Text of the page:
Projects for real (15 of 15): putting it all together


Phew, this was the longest series ever! I’m not exactly George Martin, but there was a whole new world to explore – and I feel I’ve lost a few impatient readers on the way 😉

Why am I so concerned about projects? As I said before, projects in the English teaching classroom are an amazing tool: they can motivate the learners, they give them an opportunity to use real-world language, they encourage collaboration and teamwork and other wonderful thinks. However, we often focus on the outcomes of the project (poster, presentation, school play) and don’t give as much attention to the process of working on a project, or principles of project management. And so at best, we’re missing out on a great opportunity to develop the learners’ soft skills. At worst, our project can flop – disappointment and demotivation for both the teacher and the students.

This is why this year I’ve been researching how to make projects real for teenagers, and here are my conclusions so far:

  1. It is possible to draw the learners attention to product management if you plan it well.
  2. Real-life project objectives are inherently more motivating than empty ‘entertaining’ ones.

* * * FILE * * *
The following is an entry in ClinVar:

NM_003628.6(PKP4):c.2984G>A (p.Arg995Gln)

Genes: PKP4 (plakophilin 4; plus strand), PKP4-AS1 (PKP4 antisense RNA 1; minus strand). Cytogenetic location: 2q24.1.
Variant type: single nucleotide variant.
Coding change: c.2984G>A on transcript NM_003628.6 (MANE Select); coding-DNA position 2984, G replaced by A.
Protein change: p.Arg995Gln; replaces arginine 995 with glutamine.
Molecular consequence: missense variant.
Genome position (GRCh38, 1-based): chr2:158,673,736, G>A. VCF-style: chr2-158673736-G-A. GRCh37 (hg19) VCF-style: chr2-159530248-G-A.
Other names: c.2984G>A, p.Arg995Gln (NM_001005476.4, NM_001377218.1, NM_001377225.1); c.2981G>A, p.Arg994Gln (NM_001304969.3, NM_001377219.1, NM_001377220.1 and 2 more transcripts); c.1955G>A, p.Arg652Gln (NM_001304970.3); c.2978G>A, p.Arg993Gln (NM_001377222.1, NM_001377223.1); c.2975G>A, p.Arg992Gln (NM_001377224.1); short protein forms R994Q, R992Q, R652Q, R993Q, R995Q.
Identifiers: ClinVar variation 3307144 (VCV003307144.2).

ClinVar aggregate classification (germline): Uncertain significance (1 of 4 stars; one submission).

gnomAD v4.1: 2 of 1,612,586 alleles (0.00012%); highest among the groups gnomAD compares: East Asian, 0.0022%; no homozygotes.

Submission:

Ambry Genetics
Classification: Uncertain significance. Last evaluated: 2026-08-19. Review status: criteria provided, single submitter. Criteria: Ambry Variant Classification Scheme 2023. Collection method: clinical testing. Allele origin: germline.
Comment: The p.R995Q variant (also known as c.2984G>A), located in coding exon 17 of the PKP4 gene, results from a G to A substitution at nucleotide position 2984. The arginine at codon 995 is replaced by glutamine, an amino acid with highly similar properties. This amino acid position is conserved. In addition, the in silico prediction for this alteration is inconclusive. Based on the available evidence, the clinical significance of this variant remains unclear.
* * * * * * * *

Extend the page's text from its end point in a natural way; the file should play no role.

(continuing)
3. It helps if learners can learn proper project terminology.
  4. …and a bit of theory.
  5. They can be encouraged to apply their project management skills at home and in other contexts – you don’t have to wait till you enter the workforce!
  6. The success of a project depends to a large extent on how you can help your learners work as a team.
  7. Before assigning a project, you need to answer a lot of practical questions: e.g. who sets the deadlines, who distributes the roles, how long is your project going to be, how it is going to be graded.
  8. There is a lot we can learn from STEM subjects:acquiring knowledge and experience is inherently pleasurable and motivating. (But you don’t need to build a toy car or a Rube Goldberg’s machine. Have the students plan their own course or research language phenomena.)
  9. It’s important to choose the right words and metaphors: translate PM into younger people’s language.
  10. …. or even have them read a book about project management.
  11. There are loads of ready-made toolkits for teachers that can save us time.
  12. There are assessment templates, too.
  13. The traditional, or ‘waterfall’ project management is not the only way to organise project-based learning.  Agile is simpler than it sounds.
  14. It has been done before, and it seems to work!

So, the first step has been made: I have a very clear idea of what I’m going to experiment with – once I have a bit more time with my students. Watch this space 🙂

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